By: Kristin Helf, Contributing Writer
Streamers, handmade posters and colored lights hung from the walls that overlooked dancing students, ambient lighting and music from all over the world.
Each common room had been converted to a home away from home for the international students of the Global Village.
“We’re doing an expo for other people to know where international students live, and what it looks like to be an international student,” Around the World event coordinator Katya Krasnova said.
Around the World, an evening of games, food and culture from countries across the world, took place on Sunday in the first five floors of Residence Tower where students had decorated each floor to represent countries of Europe, Asia, Africa and South America.
Sophomore Lydia Johnson, who worked on the African themed floor, taught students how to play a popular game from Ghana called Ampe.
“I hope [students] will go back and research the different cultures, and different ways of life, and look deeper into the stereotypes, the things people go through each day, in each country,” Johnson said.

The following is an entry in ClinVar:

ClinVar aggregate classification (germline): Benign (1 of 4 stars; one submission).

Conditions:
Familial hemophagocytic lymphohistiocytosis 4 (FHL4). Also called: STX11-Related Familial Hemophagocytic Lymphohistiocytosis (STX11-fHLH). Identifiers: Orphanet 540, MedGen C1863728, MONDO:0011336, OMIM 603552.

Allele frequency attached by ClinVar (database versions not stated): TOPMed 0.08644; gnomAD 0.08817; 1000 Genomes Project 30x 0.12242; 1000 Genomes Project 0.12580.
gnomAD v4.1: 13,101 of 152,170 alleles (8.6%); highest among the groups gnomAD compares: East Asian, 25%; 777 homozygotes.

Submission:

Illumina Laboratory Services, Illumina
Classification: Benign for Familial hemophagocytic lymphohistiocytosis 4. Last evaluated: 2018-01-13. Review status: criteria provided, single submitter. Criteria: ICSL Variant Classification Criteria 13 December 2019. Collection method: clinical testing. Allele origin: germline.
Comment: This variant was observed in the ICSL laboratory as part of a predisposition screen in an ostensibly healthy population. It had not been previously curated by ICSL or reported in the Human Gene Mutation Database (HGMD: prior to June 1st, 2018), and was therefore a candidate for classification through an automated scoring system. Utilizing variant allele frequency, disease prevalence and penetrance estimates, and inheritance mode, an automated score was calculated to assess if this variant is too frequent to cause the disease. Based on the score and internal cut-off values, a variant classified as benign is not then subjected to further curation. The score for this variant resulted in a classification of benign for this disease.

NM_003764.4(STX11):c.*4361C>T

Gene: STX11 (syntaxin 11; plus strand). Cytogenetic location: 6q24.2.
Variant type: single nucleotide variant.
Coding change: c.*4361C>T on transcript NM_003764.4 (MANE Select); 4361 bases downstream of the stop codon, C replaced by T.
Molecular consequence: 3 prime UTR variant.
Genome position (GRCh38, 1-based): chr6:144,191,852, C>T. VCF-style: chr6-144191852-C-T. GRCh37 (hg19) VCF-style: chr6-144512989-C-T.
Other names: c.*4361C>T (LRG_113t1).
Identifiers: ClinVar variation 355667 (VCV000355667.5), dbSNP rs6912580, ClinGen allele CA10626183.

On the Asia floor, activities such as origami and Japanese calligraphy were featured.
On the Australian floor, students were shown boomerang and aboriginal dot art.
Students could also take part in a lesson on soccer tricks on the United Kingdom floor, and learn different kinds of dances on the African floor.
“I like being able to share my culture, and [knowledge about] other countries in Africa, so I think it’s fun to help out because seeing people learning and getting interested in it is cool,” Johnson said.
Freshman Becca Rogers said that she attended the event as a way to meet people.
Although she enjoyed taking part in the field hockey game offered on the United Kingdom floor she said that her favorite part of the evening was trying the different foods available from each country.
“I hope students that visit get out that it’s important to share cultures, and that they become interested in living in Global Village in the future, and assigned to be a roommate of someone from a different country,” Krasnova said. “They can show how America looks like, and they can learn how another country looks like.”